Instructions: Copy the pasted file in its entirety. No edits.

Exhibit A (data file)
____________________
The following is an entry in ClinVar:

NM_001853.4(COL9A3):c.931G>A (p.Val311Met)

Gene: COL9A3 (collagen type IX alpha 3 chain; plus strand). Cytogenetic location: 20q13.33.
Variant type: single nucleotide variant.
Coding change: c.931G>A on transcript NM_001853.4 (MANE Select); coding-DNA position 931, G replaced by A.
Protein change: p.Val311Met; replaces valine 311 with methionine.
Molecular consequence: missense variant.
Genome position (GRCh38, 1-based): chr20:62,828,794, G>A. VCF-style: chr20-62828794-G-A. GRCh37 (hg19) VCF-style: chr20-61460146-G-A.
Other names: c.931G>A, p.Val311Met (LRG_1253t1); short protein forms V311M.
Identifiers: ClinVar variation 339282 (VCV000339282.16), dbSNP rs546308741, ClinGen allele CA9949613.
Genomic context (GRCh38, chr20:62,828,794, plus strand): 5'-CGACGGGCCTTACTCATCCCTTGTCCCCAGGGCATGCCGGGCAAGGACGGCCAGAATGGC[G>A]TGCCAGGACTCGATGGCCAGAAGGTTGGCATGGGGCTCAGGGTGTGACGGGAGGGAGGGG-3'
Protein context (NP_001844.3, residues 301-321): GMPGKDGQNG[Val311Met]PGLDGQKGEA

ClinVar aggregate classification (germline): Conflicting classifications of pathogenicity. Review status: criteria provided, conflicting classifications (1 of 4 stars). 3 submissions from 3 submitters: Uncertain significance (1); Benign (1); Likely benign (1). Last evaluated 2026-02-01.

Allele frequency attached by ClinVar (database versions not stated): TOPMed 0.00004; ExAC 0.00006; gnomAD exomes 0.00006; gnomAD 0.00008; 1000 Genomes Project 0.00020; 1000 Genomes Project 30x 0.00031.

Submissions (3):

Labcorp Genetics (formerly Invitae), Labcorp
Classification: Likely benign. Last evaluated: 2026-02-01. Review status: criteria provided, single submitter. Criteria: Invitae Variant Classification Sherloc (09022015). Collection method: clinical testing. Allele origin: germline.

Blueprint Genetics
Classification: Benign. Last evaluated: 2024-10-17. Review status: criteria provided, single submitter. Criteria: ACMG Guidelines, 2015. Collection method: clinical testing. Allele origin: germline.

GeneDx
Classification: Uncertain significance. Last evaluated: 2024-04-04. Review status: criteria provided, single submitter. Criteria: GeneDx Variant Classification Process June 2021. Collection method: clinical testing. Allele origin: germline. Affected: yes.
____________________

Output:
The following is an entry in ClinVar:

NM_001853.4(COL9A3):c.931G>A (p.Val311Met)

Gene: COL9A3 (collagen type IX alpha 3 chain; plus strand). Cytogenetic location: 20q13.33.
Variant type: single nucleotide variant.
Coding change: c.931G>A on transcript NM_001853.4 (MANE Select); coding-DNA position 931, G replaced by A.
Protein change: p.Val311Met; replaces valine 311 with methionine.
Molecular consequence: missense variant.
Genome position (GRCh38, 1-based): chr20:62,828,794, G>A. VCF-style: chr20-62828794-G-A. GRCh37 (hg19) VCF-style: chr20-61460146-G-A.
Other names: c.931G>A, p.Val311Met (LRG_1253t1); short protein forms V311M.
Identifiers: ClinVar variation 339282 (VCV000339282.16), dbSNP rs546308741, ClinGen allele CA9949613.
Genomic context (GRCh38, chr20:62,828,794, plus strand): 5'-CGACGGGCCTTACTCATCCCTTGTCCCCAGGGCATGCCGGGCAAGGACGGCCAGAATGGC[G>A]TGCCAGGACTCGATGGCCAGAAGGTTGGCATGGGGCTCAGGGTGTGACGGGAGGGAGGGG-3'
Protein context (NP_001844.3, residues 301-321): GMPGKDGQNG[Val311Met]PGLDGQKGEA

ClinVar aggregate classification (germline): Conflicting classifications of pathogenicity. Review status: criteria provided, conflicting classifications (1 of 4 stars). 3 submissions from 3 submitters: Uncertain significance (1); Benign (1); Likely benign (1). Last evaluated 2026-02-01.

Allele frequency attached by ClinVar (database versions not stated): TOPMed 0.00004; ExAC 0.00006; gnomAD exomes 0.00006; gnomAD 0.00008; 1000 Genomes Project 0.00020; 1000 Genomes Project 30x 0.00031.

Submissions (3):

Labcorp Genetics (formerly Invitae), Labcorp
Classification: Likely benign. Last evaluated: 2026-02-01. Review status: criteria provided, single submitter. Criteria: Invitae Variant Classification Sherloc (09022015). Collection method: clinical testing. Allele origin: germline.

Blueprint Genetics
Classification: Benign. Last evaluated: 2024-10-17. Review status: criteria provided, single submitter. Criteria: ACMG Guidelines, 2015. Collection method: clinical testing. Allele origin: germline.

GeneDx
Classification: Uncertain significance. Last evaluated: 2024-04-04. Review status: criteria provided, single submitter. Criteria: GeneDx Variant Classification Process June 2021. Collection method: clinical testing. Allele origin: germline. Affected: yes.